Approximately 670,000 to 800,000 years ago, the Earth slipped into an entirely new glacial cycle, a change that a new study posits was the consequence of warming.
The study was published in May in the prominent peer-reviewed scientific journal, Nature.
The ice age warming occurred in the late Middle Pleistocene Transition (MPT). The MPT was a period where global glacial cycles, periods of time during ice ages where glaciers advance over the surface of the Earth, took a permanent shift.
A group of European researchers analyzed records of upper ocean temperatures and Mediterranean forest cover from a drill core collected off South-West Iberia.
Drill cores are cylindrical samples taken from either an ice sheet or the earth's crust that show chronologically organized layers of ice or sediment. These records are indicators of contemporary precipitation and westerlies (winds blowing westward).
The researchers combined these records with additional records of West Pacific Ocean surface temperatures and East Asia summer monsoon (EASM) strength.
Using this data, the researchers were able to create models to simulate late MPT climate.
What the data showed was, during this time, there was increased winter precipitation in southwest Europe as well as increased East Asia summer monsoon strength.
What caused the severe climate conditions?
These anomalously severe weather conditions were consequences of, according to the study, “nearly continuous moisture supply from both oceans” - moisture that was carried northward via the westerlies.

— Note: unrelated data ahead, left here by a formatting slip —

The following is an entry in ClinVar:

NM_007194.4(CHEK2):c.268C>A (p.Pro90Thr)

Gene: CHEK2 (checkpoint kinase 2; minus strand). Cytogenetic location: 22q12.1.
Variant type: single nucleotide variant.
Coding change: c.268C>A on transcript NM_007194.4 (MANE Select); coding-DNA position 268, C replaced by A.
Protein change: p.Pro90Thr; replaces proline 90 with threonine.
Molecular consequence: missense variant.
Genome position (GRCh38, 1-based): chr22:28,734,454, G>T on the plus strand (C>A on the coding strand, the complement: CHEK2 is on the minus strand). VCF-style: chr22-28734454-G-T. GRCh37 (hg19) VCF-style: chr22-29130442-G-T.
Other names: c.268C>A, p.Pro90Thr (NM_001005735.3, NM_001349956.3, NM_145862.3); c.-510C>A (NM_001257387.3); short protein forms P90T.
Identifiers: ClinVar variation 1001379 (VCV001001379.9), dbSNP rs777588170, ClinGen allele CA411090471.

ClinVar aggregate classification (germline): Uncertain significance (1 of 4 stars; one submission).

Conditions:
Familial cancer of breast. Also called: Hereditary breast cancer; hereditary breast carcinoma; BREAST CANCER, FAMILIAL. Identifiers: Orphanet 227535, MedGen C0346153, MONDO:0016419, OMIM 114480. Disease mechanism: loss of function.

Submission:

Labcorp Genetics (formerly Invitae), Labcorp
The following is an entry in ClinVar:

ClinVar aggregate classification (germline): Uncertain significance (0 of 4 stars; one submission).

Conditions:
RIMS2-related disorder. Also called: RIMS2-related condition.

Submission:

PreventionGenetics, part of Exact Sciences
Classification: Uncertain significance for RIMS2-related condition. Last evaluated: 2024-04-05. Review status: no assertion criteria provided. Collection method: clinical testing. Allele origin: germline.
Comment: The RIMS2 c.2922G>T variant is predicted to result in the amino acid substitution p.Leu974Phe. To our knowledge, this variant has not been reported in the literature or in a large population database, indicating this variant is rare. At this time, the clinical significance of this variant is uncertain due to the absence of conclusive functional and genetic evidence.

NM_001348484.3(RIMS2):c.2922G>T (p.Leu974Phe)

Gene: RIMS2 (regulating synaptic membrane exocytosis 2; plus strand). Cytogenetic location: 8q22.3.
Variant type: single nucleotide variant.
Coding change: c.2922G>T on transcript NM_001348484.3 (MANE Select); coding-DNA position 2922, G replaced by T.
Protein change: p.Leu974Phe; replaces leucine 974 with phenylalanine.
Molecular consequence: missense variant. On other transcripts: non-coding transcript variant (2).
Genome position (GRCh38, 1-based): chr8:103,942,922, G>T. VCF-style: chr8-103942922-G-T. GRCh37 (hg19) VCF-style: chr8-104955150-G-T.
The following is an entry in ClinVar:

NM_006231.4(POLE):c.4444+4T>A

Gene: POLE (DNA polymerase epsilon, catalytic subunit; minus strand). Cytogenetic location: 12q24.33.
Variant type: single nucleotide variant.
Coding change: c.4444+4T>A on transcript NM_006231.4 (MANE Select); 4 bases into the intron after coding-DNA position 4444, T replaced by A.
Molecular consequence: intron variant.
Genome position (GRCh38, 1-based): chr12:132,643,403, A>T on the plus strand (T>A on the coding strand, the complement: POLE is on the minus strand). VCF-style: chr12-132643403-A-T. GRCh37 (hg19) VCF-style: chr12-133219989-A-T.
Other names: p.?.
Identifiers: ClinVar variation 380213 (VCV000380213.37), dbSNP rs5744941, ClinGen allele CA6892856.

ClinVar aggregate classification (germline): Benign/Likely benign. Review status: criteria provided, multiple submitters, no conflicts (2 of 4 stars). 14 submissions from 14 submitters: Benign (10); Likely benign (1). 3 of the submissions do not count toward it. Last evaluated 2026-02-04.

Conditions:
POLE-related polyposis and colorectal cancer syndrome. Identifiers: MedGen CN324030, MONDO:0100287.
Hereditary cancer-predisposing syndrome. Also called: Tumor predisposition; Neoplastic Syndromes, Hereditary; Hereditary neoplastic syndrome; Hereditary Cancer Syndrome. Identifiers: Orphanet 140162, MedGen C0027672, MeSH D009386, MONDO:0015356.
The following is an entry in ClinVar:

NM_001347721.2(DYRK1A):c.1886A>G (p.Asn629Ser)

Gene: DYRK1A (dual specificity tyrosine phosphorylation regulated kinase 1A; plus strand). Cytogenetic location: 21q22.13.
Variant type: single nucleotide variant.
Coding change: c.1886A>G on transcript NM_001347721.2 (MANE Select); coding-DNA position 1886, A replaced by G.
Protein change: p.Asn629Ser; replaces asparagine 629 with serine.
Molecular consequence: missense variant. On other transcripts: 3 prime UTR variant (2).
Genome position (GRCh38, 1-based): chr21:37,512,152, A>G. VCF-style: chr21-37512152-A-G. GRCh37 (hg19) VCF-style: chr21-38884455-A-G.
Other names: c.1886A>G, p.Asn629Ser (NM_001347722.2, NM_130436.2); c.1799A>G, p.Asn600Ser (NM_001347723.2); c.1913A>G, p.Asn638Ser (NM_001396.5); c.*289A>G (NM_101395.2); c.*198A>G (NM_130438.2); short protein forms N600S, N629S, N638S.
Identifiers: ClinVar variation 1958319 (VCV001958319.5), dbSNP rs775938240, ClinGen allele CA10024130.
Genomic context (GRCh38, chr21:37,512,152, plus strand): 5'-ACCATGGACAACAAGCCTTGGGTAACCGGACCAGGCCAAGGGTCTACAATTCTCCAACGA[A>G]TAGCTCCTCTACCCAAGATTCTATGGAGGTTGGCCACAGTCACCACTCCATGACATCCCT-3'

This, in turn, likely fueled the late MPT’s growing ice sheets, researchers suggested.
The MPT marks the beginning of a permanent, global shift in glacial periods. Previously, according to a SciTechDaily report on the research paper, the climate on Earth was characterized by shorter, weaker glacial periods occurring on 40,000-year cycles.
Following the MPT, however, Earth’s climate took a dramatic turn and shifted to 100,000-year glacial period cycles, wherein the glacial periods, although more infrequent, were longer lasting and more severe.
In order to create this change the glaciers needed to have grown from their pre-MPT sizes, a size change that, as mentioned, was fed by the increased moisture brought about by warmer ocean temperatures.
While the elements responsible for the 40,000 to 100,000-year glacial cycle shift remain mysterious, the “warm” ice age was a significant factor in this change.
The SciTechDaily report quotes Heidelberg University Earth Sciences Associate Professor Dr. André Bahr as explaining, “such expansion of the continental glaciers was necessary to trigger the shift from the 40,000-year cycles to the 100,000-year cycles we experience today, which was critical for the Earth’s later climate evolution.”